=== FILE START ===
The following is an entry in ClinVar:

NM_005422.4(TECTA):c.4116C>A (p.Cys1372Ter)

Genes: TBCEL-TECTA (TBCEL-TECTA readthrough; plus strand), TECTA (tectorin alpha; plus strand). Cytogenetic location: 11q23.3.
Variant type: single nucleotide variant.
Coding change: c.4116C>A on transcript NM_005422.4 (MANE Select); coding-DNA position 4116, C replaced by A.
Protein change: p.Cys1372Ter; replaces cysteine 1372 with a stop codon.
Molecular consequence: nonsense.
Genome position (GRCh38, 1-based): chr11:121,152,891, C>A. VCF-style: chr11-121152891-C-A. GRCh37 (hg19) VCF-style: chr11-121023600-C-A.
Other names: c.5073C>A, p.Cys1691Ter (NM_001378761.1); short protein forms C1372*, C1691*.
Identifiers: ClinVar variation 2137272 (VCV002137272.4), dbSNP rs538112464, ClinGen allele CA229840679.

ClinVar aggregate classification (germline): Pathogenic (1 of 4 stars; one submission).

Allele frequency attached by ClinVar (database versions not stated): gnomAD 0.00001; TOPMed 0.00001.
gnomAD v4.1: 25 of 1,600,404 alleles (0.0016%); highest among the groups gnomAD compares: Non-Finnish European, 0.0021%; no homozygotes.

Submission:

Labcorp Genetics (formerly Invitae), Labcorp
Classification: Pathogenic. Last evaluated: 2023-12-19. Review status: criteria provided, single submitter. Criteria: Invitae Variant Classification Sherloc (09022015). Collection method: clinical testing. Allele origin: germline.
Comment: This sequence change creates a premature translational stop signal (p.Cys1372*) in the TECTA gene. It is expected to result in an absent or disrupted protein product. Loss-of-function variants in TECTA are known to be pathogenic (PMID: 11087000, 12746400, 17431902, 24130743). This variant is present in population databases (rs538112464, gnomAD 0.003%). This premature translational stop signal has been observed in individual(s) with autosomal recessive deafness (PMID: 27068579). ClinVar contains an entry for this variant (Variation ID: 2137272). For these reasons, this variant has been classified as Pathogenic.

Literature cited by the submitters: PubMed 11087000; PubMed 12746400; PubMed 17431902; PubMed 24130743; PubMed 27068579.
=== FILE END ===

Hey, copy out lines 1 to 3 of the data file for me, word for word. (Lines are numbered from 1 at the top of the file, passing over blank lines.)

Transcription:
The following is an entry in ClinVar:

NM_005422.4(TECTA):c.4116C>A (p.Cys1372Ter)

Genes: TBCEL-TECTA (TBCEL-TECTA readthrough; plus strand), TECTA (tectorin alpha; plus strand). Cytogenetic location: 11q23.3.